The Alarming Rise of Hate Crimes
On Oct. 27, a man entered the Tree of Life Synagogue in Pittsburgh and opened fire, killing 11 people who had gathered there to worship. It was the deadliest anti-Semitic attack in U.S. history. The day before, a man in Florida was arrested for mailing pipe bombs to several prominent political figures. Two days before that, a white man shot and killed two black shoppers at a supermarket in Kentucky. The country was left reeling in the aftermath of three separate crimes, all motivated by hate, over the course of 72 hours.
When I attended Shabbat services in Glendale the next week, we grieved over the loss of life and the attacks carried out against innocent people simply because of their faith. And I thought back on an anti-Semitic attack in our community just 20 years earlier when a white supremacist shot five people at the North Valley Jewish Community Center in Granada Hills.
The United States is a nation of extraordinary diversity, filled with opportunity for people of every religion, creed and color. But this very idea of America is being challenged by those who attempt to sow division and preach hatred, who see only our differences rather than our common humanity. And though we would like to believe otherwise, the rise in hate crimes is not just anecdotal, but an alarming trend that we cannot ignore.
The FBI’s annual report on hate crimes was recently released, showing a rise in hate crimes for the third consecutive year. The Southern Poverty Law Center noted an increase in the number of hate groups, with neo-Nazi groups seeing the most growth and anti-Muslim groups increasing for the third year in a row. The Anti-Defamation League reported that anti-Semitic incidents increased by 57% in 2017, the largest single-year increase since the group began collecting data in 1979.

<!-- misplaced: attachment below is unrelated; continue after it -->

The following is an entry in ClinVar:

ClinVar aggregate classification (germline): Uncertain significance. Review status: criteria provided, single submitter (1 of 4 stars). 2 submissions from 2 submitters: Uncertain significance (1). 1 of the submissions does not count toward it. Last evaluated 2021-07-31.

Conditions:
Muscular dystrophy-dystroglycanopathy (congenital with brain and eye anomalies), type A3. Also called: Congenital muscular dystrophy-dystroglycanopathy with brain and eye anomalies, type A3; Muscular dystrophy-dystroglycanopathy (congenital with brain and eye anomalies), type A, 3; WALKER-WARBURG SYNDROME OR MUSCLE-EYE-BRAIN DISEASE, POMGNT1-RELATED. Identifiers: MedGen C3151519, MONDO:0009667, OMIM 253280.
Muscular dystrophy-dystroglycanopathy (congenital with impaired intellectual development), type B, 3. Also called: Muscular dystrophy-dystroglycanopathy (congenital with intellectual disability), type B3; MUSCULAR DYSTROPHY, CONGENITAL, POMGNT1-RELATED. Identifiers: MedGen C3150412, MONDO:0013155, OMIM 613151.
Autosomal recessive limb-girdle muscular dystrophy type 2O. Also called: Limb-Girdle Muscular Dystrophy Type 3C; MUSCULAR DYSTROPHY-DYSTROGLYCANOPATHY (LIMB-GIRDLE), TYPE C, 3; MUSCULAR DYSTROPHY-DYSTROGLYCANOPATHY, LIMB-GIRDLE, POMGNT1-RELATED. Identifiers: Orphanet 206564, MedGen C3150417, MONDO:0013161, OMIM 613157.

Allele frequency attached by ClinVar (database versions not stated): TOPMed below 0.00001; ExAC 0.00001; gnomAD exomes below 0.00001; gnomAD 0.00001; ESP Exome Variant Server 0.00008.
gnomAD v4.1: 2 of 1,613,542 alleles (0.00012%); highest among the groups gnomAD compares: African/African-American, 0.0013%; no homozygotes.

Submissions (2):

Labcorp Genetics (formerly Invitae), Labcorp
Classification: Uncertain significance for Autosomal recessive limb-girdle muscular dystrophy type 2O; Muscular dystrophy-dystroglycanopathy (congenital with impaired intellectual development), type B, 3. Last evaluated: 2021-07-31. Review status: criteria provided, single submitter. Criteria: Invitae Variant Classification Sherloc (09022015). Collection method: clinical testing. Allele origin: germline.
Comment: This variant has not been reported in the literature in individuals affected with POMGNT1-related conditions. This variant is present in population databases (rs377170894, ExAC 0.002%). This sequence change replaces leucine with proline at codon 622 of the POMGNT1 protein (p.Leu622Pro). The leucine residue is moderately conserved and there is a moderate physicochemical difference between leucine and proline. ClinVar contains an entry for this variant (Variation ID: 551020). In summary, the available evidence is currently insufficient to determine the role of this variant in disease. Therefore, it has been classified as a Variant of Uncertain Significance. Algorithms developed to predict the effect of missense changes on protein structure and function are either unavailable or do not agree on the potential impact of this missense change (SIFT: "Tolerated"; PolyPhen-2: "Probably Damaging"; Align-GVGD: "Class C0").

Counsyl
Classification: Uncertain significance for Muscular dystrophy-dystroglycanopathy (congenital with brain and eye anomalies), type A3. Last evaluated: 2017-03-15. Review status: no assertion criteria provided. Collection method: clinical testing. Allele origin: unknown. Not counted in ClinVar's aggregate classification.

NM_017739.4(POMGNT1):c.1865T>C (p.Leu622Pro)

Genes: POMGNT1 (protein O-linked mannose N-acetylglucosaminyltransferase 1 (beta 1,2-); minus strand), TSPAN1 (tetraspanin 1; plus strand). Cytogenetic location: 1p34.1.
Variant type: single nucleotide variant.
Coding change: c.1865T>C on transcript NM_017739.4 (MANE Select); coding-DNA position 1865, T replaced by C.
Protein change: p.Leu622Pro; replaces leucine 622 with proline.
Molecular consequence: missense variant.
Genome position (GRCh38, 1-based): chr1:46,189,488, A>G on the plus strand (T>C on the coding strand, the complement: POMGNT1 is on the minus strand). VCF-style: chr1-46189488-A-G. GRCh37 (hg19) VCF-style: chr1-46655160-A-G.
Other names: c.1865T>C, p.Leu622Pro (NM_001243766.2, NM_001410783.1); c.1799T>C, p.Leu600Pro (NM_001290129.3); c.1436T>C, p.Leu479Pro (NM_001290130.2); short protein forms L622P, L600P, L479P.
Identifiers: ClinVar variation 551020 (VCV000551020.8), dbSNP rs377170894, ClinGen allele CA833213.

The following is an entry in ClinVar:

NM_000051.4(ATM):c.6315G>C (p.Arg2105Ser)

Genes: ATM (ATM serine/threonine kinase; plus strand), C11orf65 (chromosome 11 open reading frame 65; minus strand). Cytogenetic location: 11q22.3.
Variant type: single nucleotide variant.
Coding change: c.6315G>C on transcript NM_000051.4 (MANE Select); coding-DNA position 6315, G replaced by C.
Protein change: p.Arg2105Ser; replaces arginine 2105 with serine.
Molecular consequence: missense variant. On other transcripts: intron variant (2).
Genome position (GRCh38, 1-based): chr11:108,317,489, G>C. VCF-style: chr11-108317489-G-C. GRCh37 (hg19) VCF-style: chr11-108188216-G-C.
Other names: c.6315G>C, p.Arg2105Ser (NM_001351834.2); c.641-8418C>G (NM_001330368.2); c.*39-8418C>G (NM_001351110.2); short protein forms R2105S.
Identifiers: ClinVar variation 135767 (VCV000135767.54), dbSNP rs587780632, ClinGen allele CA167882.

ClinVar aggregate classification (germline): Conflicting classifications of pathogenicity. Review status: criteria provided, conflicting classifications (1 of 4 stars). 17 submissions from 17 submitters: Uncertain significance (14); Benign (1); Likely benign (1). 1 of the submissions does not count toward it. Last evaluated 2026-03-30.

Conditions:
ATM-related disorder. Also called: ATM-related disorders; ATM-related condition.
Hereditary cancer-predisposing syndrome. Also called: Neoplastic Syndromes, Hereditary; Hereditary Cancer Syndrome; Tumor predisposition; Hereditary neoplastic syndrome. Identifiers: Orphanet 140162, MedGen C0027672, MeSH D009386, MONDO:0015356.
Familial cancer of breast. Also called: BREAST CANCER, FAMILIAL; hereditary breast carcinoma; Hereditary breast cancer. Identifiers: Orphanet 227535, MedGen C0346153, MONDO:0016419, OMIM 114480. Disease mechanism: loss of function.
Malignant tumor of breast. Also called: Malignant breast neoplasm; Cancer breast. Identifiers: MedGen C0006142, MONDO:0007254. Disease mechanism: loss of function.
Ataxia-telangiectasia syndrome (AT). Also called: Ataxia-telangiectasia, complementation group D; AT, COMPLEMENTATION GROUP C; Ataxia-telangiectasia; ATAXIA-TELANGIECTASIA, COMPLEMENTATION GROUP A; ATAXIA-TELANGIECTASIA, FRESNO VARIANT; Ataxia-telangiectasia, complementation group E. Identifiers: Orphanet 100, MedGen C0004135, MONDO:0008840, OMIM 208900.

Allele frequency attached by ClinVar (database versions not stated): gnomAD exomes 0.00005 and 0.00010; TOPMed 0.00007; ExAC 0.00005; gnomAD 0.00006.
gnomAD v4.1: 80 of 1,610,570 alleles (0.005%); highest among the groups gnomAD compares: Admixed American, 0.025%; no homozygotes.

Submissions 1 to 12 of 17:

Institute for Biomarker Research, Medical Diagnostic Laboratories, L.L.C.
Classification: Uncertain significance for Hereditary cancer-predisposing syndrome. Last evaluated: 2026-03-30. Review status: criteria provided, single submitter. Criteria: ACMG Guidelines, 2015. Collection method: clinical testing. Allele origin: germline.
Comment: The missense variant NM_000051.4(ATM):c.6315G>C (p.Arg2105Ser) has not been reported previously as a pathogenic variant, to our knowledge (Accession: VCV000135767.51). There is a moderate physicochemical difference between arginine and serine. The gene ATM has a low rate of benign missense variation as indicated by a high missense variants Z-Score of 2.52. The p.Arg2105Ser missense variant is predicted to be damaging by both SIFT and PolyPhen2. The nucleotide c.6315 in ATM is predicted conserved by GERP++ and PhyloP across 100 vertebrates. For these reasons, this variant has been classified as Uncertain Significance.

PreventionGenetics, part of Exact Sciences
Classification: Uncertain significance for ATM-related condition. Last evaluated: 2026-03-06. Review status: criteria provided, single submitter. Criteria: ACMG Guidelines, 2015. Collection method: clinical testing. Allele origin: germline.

Of course, that data can only include incidents that were reported. Participation in the FBI report is voluntary; discrepancies in state laws about how hate crimes are defined further complicate attempts to compile data. Our best estimate is that only half of all hate crimes are reported to law enforcement.
Following the violence last year in Charlottesville that resulted in one death, and again after the shooting in Pittsburgh, Congress officially condemned these acts of hatred and reaffirmed the right of every American to live without fear of violence or hate directed at them because of who they are. But condemning these acts is not enough. We must turn our attention to curbing this disturbing rise of vitriol and violence.
With a new year and a new Congress on the horizon, we have an opportunity to come together to repudiate this spread of hate. We must help local law enforcement identify and report hate crimes to the FBI; having adequate data is critical. Further, it is vital for all of us to reject the language of hate and dehumanization when it comes to our neighbors and communities. When we demonize others because of their religion or ethnicity or race or sexual orientation, hatred and violence will surely follow. Our diversity as a community, as a state, and as a country is our strength.
Rep. Adam Schiff (D-Burbank) represents California’s 28th Congressional District in the U.S. House of Representatives.